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Formulaic

I am basically done with Subterrain. There is plenty of “game” left, but my completion of it is a forgone conclusion made evident by the full accounting of its remaining systems. In other words, it has become formulaic, and that formula has been solved – there are no possible surprises left. Much like many Civilization endgames, it is simply a matter of going through the remaining motions.

And ain’t nobody got time for that.

The whole situation got me thinking about the design of formulaic systems in gaming, and why designers lean on them so heavily. The only explanations I can come up with is either laziness or fear. There is probably a more legit reason out there, but I can’t imagine it, because it almost always makes the underlying game weaker, and why would you do that intentionally?

Let’s use the most common formula as an example: the four elements of Fire, Water, Air, and Earth. I have no particular idea why these elements exist in 99% of RPGs (and even non-RPGs) when the designers ensure that elements bring nothing to the table. Yes, some monsters are stronger against some elements and weaker to others. Congratulations, you have just optimized combat against the entire game’s monster lineup after playing a Nintendo game 20+ years ago. In practice, those elements are really just different colored numbers – they have no gameplay impact beyond exploiting arbitrary weaknesses.

Compare that with the way, say, Divinity: Original Sin plays out. There are still elements, and still strengths/weaknesses based on them, but those elements actually have secondary consequences. Having fire spells create a Damage over Time effects and Lightning stun people is pretty cliche, but there was a tertiary concern with interactions between the elements themselves, e.g. poison clouds exploding with fire, electricity stunning everyone standing in water, etc.

That is good, interesting design.

As I said before, I can only imagine that designers are either lazy or scared when they lean so hard on formulas. “Scared” in this context means potentially introducing an unbalanced aspect to the combat system. For example, Ice damage slowing the target is pretty cliche, but many designers don’t even go to that level because it’s possible that players could cheese certain encounters by slowing and kiting the boss around the room. But imagine a designer who looks at that possibility and then crafts a boss in which that strategy is basically required in order to succeed. That would be great… until you realize that all the other players might not have learned that spell/chosen that class/etc.

I’m not trying to imply that game design is easy, but… c’mon devs. Surprise us once in a while. Maybe don’t have a Fire/Water/Air/Earth Temple unlock mechanisms. Make the spells be something more than different colored damage numbers. Embrace asymmetry when it makes sense. Switch up the formula… until switching it up itself become formulaic. Then do something, anything else.

Impressions: Subterrain

Subterrain is a poorly named, but surprisingly excellent indie-ish game that came as part of the April Humble Monthly bundle. It is essentially a top-down survival horror crafting game, minus any base-building. As someone with an interest in survival-type games, this one scratches the itch very well.

Subterrain_Zombie

Limited field of vision can lead to nasty surprises.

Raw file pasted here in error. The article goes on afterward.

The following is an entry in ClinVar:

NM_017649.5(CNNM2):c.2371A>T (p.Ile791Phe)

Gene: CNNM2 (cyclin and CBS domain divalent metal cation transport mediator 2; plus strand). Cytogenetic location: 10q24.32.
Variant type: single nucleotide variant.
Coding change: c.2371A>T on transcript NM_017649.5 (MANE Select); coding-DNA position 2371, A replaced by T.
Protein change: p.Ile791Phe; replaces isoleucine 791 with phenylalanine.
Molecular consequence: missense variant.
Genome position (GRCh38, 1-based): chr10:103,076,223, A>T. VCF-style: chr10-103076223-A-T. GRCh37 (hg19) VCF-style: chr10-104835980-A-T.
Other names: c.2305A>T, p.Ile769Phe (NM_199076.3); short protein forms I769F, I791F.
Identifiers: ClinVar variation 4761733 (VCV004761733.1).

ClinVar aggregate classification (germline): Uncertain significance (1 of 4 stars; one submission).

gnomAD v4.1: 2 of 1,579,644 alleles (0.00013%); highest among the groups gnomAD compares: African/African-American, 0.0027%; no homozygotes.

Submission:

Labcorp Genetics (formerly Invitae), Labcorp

The premise is that you are a researcher on a Martian base who gets thrown in jail, and then the power goes out. For a week. You eventually escape the prison and work your way to Central Command, and try to piece together what happened and why there are infected zombies and other creatures running about.

I’ve spoken about Economy of Design before, and there’s a compelling, intuitive call to action in this game. Specifically, the complex’s powerplant is slowly grinding down. There is already too much damage to sustain power to every single zone, so you have to choose which zones to send power to, with the others getting no Oxygen or Heat (assuming their Oxygen and Heat generators are even online). As it turns out, the infection plaguing the colony spreads faster in cold, non-oxygen environments. As each zone gets more infected, more powerful enemies appear, and at 50+% infection a bunch of zombies appear in Central Command and try to destroy the generator. So there is a race to find materials and blueprints to craft replacement power plant cores to power more zones and slow down the infection.

You have to balance the running around implied above, with more mundane concerns like food, water, sleeping, and even toilet activities. Each zone you enter typically needs to have Oxygen/Heat generators repaired too, so you have to bring along your own temporary supply of both lest you suffocate/freeze while exploring. There are enemies too, of course, so having a good supply of weapons and healing supplies are a must.

All the while, the clock is ticking and the infection is spreading…

Subterrain_Forks

No, really, I was super excited about finding forks.

To be honest, despite the above, it’s difficult for me to say how much fun the game actually is. I’m certainly enjoying it thus far, as it pressing a lot of my buttons in terms of survival and crafting and planning shit out. Fighting enemies is pretty easy, and exploring becomes quicker once you realize that 99% of everything is shit not worth sorting through. To an extent, I hate how formulaic it gets in the mid-game, where I’m at. I’ve unlocked everything in Tier 1, for example, and now to get the Shotgun v2 and Improved Nightstick (etc) I have to unlock Engineering Software v2 and Research Software v2, both of which were found in the 5th floor of X location.

In the meantime, I’m spending my time playing this instead of Destiny 2 because I like collecting all the things regardless of the pointlessness of the activity.